Overview: Interstate 10 (the Papago Freeway) runs east-west through Phoenix; in this interchange, it actually enters from the west and leaves to the south. AZ 51, the Squaw Valley Freeway, runs northward from here; the freeway to the east is AZ 202, the Red Mountain Freeway. The bulk of downtown Phoenix lies to the southwest of this aerial photo. Two local streets also interact with the freeways present here: North 24th Street runs north-south, parallel to and east of AZ 51; and East MacDowell Road runs parallel to and north of AZ 202. This interchange is Exit 147 on I-10, and is the terminus of AZ 51 and AZ 202 and, as such, is unnumbered on both freeways.
Interchange Description: This interchange is known as the "mini-stack" interchange; it is well named, as it is basically a variation on the typical four-level stack interchange. Here, however, instead of two major highways meeting at right angles and crossing each other, there is one major highway (I-10 in this case) which makes a right-angle turn, and two other freeways that branch off of it at the same location. It bears a number of similarities to a standard four-level stack; however, the main highway travels through a right-angle turn, and all entrances and exits from this highway are on the right side. (Note that the roadway which rises out of the median of I-10 to the west and leads straight into AZ 202 to the east is actually a direct exit/entrance from the I-10 HOV lanes; this is naturally an exception to the previous statement.) Each offramp is semi-directional (the ramp to AZ 51 is always to the left of the ramp to AZ 202), and the splits at the end of AZ 51 and AZ 202 are also semi-directional. (From AZ 51 SB, continuing SB is the left half of the split; the right half then splits between I-10 WB to the right and AZ 202 to the left.)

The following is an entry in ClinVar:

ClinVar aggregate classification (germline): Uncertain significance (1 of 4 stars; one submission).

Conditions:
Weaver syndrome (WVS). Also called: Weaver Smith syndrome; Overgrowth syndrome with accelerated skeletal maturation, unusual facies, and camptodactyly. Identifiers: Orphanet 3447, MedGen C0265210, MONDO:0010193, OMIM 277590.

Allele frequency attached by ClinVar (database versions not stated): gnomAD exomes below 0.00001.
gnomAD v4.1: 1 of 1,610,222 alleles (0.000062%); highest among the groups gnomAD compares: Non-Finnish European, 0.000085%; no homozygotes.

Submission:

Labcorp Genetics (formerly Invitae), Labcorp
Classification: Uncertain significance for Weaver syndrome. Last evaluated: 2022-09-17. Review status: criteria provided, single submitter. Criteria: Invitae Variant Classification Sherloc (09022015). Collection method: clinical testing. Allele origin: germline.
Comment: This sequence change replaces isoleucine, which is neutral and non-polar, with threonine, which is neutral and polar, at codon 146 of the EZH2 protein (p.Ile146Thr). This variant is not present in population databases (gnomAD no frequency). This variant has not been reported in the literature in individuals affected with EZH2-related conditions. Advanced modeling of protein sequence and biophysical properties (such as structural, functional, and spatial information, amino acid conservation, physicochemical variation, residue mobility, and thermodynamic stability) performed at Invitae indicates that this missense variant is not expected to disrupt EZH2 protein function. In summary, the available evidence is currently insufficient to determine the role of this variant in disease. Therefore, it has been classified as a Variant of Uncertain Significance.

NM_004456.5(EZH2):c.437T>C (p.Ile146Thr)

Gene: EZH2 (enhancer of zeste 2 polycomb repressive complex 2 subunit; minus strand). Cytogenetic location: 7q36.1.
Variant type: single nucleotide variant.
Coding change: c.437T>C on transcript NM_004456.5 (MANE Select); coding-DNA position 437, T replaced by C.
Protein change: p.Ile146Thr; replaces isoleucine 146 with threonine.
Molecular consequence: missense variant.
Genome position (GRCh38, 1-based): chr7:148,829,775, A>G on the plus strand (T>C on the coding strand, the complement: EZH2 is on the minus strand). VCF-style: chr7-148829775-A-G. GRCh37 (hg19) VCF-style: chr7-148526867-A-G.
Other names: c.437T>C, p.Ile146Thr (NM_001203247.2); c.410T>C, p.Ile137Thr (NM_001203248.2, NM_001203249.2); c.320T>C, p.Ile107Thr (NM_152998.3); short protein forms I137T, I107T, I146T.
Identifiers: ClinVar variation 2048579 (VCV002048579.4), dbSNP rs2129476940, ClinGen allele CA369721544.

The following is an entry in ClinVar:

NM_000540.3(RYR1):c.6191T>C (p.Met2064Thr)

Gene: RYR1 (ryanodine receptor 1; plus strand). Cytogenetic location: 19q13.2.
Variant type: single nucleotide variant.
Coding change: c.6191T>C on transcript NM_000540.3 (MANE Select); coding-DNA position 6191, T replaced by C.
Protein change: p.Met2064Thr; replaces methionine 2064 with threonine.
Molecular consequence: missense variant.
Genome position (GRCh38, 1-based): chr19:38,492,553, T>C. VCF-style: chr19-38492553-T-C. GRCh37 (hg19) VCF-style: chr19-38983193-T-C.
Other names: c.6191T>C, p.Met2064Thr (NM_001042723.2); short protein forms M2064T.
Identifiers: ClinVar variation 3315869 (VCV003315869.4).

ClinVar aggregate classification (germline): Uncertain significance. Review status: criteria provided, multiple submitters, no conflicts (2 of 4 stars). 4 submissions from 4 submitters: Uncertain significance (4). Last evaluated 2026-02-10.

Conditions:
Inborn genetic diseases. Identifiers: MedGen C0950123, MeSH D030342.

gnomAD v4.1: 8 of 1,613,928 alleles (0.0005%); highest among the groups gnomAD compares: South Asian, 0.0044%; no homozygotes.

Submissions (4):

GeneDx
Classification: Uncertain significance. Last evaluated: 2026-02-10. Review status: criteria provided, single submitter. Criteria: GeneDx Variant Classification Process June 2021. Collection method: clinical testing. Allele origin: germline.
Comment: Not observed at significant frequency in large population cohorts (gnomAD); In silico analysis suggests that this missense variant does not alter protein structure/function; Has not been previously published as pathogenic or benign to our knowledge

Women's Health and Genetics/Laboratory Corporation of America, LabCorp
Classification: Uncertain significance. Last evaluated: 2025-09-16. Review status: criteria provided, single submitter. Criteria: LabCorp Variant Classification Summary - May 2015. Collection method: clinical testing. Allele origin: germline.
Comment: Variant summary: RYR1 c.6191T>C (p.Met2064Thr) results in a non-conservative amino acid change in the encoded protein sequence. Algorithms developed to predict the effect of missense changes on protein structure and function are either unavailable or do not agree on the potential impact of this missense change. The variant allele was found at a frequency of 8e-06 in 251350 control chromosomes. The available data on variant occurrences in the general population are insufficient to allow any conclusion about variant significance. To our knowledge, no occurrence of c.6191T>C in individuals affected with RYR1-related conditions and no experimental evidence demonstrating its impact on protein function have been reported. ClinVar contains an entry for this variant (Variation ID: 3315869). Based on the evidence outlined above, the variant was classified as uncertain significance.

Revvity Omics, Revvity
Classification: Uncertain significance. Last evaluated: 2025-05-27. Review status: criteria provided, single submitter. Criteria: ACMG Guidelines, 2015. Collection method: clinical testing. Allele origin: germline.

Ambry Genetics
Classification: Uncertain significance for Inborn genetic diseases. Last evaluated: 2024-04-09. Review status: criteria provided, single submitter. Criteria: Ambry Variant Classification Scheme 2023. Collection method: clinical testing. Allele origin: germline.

Two other interchanges overlap the junction of I-10, AZ 51, and AZ 202. These are both SPUIs (single point urban interchanges), which are an effective way of getting traffic on and off of a local street without any extra grade separation. One is at the intersection of AZ 202 and North 24th Street, and the second is at AZ 51 and East MacDowell Road. Notice that the ramps from these SPUIs into the main interchange don't provide full access, however; they only traffic to reach North 24th Street from the west, and East MacDowell Road from the south. Really, though, this isn't a problem at all. Traffic from the north or south trying to reach North 24th Street can just use the AZ 51 SPUI at MacDowell Road and travel east a few blocks to 24th Street, or even use another interchange further north or south. The reverse is true for traffic trying to reach MacDowell Road from the east or west.
Comments: In my opinion, the mini-stack is a very effective way of handling traffic at a four-way junction, where most of the traffic is making a right-angle turn. Granted, the sharp turn on I-10 probably causes trafffic to slow down, but it is much better than having to use a one-lane ramp through a standard stack interchange or (shudder) a cloverleaf loop ramp. The lack of left exits or slower loop ramps is appealing, and makes the interchange easier for motorists to navigate.